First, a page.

Bad: Polka and potluck Tuesdays. Good: Beer and barbecue Fridays at North One 10.

Bad: St. Patrick's Day dinner featuring all the green corned beef you can eat. Good: Passover Seder with kasha-stuffed turkey and three-potato kugel (purple, white, and sweet).

Bad: Star Trek dinner with "Captain Kirk corn dogs." Good: Godfather dinner with "swims with the fishes swordfish."

Bad: Karaoke night with shoddy singers and deep-fried mozzarella sticks. Good: Poetry night with reputable wordsmiths and "Ferlinghetti spaghetti."

Bad: An evening with Bobby Jindal and crudités. Good: An evening with Edna Buchanan and "Never Let Them See You Cry" onion soup.

North One 10's chef/proprietor Dewey LoSasso has few peers when it comes to forging delicious and innovative New American cuisine, and no competition whatsoever in conjuring delicious and innovative theme nights such as the "good" ones mentioned above (his Passover menu was named one of the top ten in America by USA Today). Wine dinners are held regularly as well, inevitably hosted by a top-flight independent vintner. Special events generally run $45 to $65, which includes North One 10's terrific food, fine wine, stellar service, and the evening's main attraction. That's not bad.

The first impression is that of whiteness. During the daytime, it's a near-blinding whiteness, sunlight ricocheting off white marble floors. Don't worry: The clientele here is the type that wears sunglasses. Once you glean more of the décor, it may dawn on you that this dramatically inventive room can best be described as Liberace in Wonderland. The restaurant's signature, 24-seat communal table is surrounded by high-backed chairs and golden bells set within crystal chandeliers; furniture is oversize and whimsical; and the outdoor terrace affords bayside vistas and trippy poolside cabanas. Asia de Cuba, whose first branch opened in New York City in 1997, is a trip, and these attributes are what make it the coolest setting for quaffing cocktails. What makes it even better is that the cocktails are as wildly inventive as the interior design. Try a margarita made with jalapeño/cilantro-infused Milagro tequila, Cointreau, lime, and pineapple juice. Or the Caribbean Cooler, culled from Hangar One kaffir lime vodka, muddled pineapple, and coconut water. Or an eminently refreshing elixir of Bombay Sapphire gin, muddled cucumber, fresh lemon juice, and soda. Cost per drink is around $15, and Asia de Cuba keeps shaking and pouring until 11 p.m. weeknights and until midnight weekends.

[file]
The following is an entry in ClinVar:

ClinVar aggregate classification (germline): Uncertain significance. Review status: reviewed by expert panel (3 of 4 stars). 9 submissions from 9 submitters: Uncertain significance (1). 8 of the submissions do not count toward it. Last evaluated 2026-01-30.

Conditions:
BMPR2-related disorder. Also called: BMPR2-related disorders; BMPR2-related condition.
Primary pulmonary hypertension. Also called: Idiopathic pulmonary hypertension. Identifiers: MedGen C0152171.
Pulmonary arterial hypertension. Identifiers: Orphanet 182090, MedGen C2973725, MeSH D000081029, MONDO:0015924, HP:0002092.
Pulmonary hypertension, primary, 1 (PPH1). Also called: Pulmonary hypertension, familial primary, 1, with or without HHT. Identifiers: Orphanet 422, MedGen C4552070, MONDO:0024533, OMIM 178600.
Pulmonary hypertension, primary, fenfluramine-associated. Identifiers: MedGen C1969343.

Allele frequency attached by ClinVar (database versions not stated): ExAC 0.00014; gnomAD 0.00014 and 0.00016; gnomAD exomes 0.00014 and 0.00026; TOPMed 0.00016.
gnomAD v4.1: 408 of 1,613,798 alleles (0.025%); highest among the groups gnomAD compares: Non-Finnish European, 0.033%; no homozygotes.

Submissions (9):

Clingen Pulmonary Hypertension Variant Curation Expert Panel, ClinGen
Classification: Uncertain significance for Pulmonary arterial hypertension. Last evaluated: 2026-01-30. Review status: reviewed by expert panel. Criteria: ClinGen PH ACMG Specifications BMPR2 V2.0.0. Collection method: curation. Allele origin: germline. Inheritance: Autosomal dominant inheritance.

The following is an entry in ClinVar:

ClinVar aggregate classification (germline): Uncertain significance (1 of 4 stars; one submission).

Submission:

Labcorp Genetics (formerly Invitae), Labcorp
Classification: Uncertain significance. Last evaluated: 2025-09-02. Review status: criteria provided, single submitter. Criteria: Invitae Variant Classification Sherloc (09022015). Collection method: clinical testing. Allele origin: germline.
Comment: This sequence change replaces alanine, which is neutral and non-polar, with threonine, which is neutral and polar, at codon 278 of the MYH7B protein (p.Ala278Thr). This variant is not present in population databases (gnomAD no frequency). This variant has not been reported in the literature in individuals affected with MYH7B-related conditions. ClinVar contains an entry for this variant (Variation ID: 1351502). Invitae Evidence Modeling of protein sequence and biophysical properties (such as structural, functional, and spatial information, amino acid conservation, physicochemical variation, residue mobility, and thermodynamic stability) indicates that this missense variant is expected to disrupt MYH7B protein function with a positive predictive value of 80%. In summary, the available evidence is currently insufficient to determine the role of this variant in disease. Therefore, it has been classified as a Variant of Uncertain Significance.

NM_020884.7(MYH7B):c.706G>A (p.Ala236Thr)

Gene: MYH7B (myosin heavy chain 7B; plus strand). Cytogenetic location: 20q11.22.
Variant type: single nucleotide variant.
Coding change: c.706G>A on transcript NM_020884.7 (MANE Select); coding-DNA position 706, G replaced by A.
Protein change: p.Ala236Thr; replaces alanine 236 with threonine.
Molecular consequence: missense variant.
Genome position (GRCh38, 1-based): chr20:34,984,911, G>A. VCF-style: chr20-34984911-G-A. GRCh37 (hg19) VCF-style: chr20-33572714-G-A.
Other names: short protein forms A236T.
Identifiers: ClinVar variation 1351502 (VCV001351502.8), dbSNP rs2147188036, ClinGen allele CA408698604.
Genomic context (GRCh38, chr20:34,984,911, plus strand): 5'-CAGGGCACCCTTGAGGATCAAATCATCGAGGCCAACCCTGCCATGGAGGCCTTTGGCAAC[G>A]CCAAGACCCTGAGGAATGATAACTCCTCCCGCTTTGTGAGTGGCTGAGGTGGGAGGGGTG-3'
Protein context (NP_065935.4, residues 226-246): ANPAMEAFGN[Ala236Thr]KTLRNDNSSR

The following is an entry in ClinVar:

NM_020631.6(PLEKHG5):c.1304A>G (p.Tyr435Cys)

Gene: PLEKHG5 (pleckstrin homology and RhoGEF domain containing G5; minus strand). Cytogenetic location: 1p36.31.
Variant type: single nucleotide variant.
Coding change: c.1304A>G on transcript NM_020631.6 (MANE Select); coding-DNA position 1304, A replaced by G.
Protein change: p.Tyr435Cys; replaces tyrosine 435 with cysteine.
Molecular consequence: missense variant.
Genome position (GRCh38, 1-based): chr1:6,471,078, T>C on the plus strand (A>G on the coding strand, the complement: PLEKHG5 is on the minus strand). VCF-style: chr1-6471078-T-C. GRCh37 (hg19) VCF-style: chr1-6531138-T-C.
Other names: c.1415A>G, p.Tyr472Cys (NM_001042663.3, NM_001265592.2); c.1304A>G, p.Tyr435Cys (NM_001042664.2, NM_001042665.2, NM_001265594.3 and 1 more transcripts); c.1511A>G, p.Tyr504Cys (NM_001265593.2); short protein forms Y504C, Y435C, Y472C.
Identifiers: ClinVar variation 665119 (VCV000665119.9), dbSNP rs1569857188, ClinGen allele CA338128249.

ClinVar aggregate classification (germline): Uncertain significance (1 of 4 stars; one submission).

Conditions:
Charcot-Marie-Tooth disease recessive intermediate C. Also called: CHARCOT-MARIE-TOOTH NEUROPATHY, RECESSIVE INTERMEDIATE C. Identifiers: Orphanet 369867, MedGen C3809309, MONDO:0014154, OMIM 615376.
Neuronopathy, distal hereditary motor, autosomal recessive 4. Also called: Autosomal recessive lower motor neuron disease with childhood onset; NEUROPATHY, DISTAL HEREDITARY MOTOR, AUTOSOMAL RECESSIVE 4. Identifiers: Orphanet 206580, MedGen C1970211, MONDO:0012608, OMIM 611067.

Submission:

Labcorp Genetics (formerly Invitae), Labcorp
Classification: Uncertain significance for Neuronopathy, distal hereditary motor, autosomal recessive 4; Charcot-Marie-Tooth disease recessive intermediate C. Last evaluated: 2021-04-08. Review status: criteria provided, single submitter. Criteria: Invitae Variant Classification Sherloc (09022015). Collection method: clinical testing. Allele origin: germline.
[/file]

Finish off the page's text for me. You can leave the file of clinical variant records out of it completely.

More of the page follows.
Best Restaurant When Someone Else Pays

Gaia Ristorante

So a bailed-out corporate CEO has invited you to dinner. First question: Do you have him pay for the meal before you leave home? Followed by: Where to go? We would take the son-of-a-gun to Gaia Ristorante, and on behalf of swindled taxpayers everywhere, we'd first order Hudson Valley foie gras with lobster, porcini mushrooms, and aged balsamic ($28). From there, a smooth segue into linguine with fresh Mediterranean clams ($21). Fish course: Black cod fillet, porcini mushrooms, carmelized onion, and artichoke heart ($36). Meat course: Milk-fed veal chop ($42). Broccolini ($8) and truffled mashed potatoes ($8) will serve nicely as side dishes. For dessert: sweet San Marzano tomato jam with fennel salad and biscotti ($12). A bottle or two of one of Gaia's reserve Italian wines should suffice (we wouldn't even look at the list, but just tell the sommelier we wanted the best). Then, once the hefty bill is taken care of, with an appropriately hefty tip, we would beat this guy up good. But if someone else with deep pockets invites you to dinner — like, say, a decent human being — we recommend you plot a similar scenario as aforementioned, only instead of capping things off with fisticuffs, do so with deep, heartfelt appreciation.

Oceanaire is a national, 16-branch haven for seafood lovers that has been anchored locally in Mary Brickell Village since January 2007. It seems as though every fish in the sea is offered here: corvina, sardines, sea trout, fluke, arctic char, Hawaiian ono, halibut cheeks, Dover sole... and oysters with names like Tatamagouche (from Nova Scotia), shucked at the city's lengthiest oyster bar. Seafood is flown in daily and prepared via cooking method of your choice (generally $25 to $40 per entrée). They do steaks too, along with side dishes such as creamed corn, fried green tomatoes, and hash brown potatoes, plus classic American desserts that range from apple brown Betty to baked Alaska. The wine list is expansive, the service is professional, and the 1930s ocean liner décor is soothing and sophisticated. There may be other Oceanaires, but that won't stop you from having a one-of-a-kind dining experience. Hop aboard for dinner weeknights until 10 p.m., weekends till 11.

Best Of Miami®

Best Of Miami®